Swedish brothers Jonas and Robert af Jochnick became wealthy philanthropists after their direct-selling company, Oriflame Cosmetics, found success peddling dreams of ever-youthful complexions to post-communist Eastern Europe.

The brothers are now in their 70s, an age where dreams of youthful skin have morphed nervously into hopes of a youthful brain. They recently donated SKr50 million (US$7.6 million) to the Karolinska Institute in Stockholm to support its research into the healthy ageing of the brain.

Elderly people often retain existing memories but may need help remembering new things. Credit: ANNE DE HAAS/GETTY IMAGES

Neuroscientist Lars Bäckman won the entire endowment for his proposal to launch a large-scale, multimodal imaging study called COBRA (for Cognition, Brain and Ageing), which this year began recruiting its 180 participants. This ambitious study is unusual in providing a wide range of tests on the same subjects over the coming years, with the aim of understanding how cognition declines as the brain ages — and whether we can do anything about it.

Bäckman's goal is to understand ordinary, non-disease-influenced ageing. “We all want to know what's normal,” says Cheryl Grady, who studies ageing brains at the Rotman Research Institute in Toronto, Canada, “both as a reference for dementia research, and as a guide for any future interventions.”

Given the concern in most developed countries about their ageing populations and the problem of dementia, it is surprising how little we know about healthy brain ageing. There are only a few things that researchers can agree on. First, after the age of 60, nearly everyone will start to experience some decline in cognitive skills, most noticeably in memory, and this decline will be accompanied by a change in brain structure. Second, aerobic exercise slows or delays this mental slippage.

The realm of uncertainty is much larger. Researchers still don't understand the mechanisms underlying the decline or the order of events. They can't explain why some people manage to stay cogent and alert well into their 80s, whereas others become slow-witted and forgetful in their 60s. They don't even know whether Alzheimer's disease is an abnormal pathological condition or simply an acceleration of normal ageing. And no one knows of any drugs that can help those who lose cognitive function as they age, or whether brain training programmes really help.

Memory failure

The COBRA study is recruiting healthy subjects aged 63–65 and aims to follow them for at least a decade. It will carry out various tests, including structural and functional imaging to see which parts of the brain are active on any given task, and how its volume changes over time. Diffusion tensor imaging will visualize the integrity of white matter — the long bands of neuronal axons that transmit signals between different brain regions. And positron-emission tomography (PET) will assess dopamine levels — this is rarely used, says Bäckman, because a single PET scan can cost several thousand dollars. In addition, subjects will carry out a wide range of cognitive tests to measure attributes such as working memory. Participants will also provide information about their health and lifestyle, and provide blood samples for extensive analyses, including genetic testing.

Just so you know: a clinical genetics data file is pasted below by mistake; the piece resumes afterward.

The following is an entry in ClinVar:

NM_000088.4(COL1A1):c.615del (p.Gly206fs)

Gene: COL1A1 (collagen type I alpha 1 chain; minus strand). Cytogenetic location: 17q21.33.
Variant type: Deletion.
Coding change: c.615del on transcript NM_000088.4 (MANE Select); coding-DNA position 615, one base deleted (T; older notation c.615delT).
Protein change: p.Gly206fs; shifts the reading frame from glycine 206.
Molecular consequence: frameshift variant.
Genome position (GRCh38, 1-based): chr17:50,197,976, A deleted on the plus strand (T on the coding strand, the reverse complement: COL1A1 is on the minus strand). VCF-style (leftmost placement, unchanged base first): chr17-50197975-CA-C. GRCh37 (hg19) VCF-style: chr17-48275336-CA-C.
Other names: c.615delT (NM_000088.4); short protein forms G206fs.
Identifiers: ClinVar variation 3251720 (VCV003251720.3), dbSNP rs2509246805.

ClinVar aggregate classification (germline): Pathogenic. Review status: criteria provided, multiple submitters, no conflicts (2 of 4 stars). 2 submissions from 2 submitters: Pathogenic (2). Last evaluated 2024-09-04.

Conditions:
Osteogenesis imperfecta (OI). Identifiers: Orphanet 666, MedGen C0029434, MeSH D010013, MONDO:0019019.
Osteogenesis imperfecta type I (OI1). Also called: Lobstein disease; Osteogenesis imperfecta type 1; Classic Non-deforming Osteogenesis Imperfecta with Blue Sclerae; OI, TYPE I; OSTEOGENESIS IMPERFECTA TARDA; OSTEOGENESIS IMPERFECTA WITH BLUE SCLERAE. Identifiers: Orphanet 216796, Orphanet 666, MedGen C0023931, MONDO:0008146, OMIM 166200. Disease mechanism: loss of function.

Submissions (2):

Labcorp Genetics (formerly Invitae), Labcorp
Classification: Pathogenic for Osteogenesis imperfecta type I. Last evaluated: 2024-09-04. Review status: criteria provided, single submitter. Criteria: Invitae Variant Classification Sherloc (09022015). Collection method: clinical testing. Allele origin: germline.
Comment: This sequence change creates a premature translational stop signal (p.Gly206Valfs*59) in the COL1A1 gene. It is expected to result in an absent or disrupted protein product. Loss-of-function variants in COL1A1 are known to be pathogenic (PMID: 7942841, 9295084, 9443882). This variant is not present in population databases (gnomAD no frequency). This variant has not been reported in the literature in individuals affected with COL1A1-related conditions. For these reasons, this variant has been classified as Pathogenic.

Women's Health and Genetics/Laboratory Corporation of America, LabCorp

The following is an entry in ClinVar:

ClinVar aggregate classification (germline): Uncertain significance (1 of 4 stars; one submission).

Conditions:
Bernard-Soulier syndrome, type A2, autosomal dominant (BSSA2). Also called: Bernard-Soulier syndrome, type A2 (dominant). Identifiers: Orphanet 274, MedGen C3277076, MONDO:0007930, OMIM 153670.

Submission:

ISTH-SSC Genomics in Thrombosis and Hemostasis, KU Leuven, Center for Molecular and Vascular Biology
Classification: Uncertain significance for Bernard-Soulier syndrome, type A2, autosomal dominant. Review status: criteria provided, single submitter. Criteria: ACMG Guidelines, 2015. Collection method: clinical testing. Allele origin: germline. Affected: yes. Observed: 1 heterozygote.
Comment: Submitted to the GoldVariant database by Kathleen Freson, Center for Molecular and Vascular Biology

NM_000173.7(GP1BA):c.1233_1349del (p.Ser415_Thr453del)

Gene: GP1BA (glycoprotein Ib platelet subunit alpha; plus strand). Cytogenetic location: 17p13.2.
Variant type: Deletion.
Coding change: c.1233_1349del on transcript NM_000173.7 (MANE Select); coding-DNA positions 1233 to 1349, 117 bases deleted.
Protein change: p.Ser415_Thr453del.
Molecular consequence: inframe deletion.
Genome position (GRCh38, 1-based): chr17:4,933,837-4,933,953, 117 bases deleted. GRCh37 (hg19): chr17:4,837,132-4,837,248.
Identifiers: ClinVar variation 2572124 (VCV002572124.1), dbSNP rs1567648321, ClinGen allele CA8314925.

There have been many studies into these topics but, unlike COBRA, they have typically compared young adults with older ones, and study cohorts have been small. Probably for these reasons, the results have been contradictory. “These cross-sectional studies have led to discrepancies in the literature,” says Bäckman. “Individuals vary massively in how their brains function and the speed of their age-related decline.” In addition, he points out, comparing a cohort born in the 1930s with one born in the 1980s introduces confounding factors: variables other than age, such as early experiences, environment and education, will be different between the two groups.

Even so, cross-sectional studies have provided some reliable pointers. They have shown that as the brain ages, the grey matter shrinks and the white matter starts to break up. Shrinkage is particularly evident in the prefrontal cortex, where high-level thinking and reasoning takes place, and the hippocampus, which plays a central role in memory. There are fewer receptors and other proteins too, but the most dramatic fall is in the amount of dopamine (see 'Ages of dopamine') — a neurotransmitter whose many functions include movement control, general motivation and learning. From early adulthood onwards, dopamine levels drop by about 10% per decade, making it a powerful marker for brain ageing.

Some cognitive functions seem to be more sensitive to the ageing process than others.

Some cognitive functions seem to be more sensitive to the ageing process than others. Semantic long-term memory — general knowledge not linked to personal experience — is typically well preserved as we age, but many other attributes start to decline. Reaction speed deteriorates rapidly, for example. Episodic memory, which allows us to reflect on past events, and working memory, which allows distinct pieces of information to be held transiently in the mind, both deteriorate with the advancing years. As a result, as people age they are more easily distracted and find it more difficult to switch quickly between cognitive tasks. They also tend to forget names. And they complain that by the time they open the fridge door they can no longer remember what they wanted — but they still know what a fridge is for.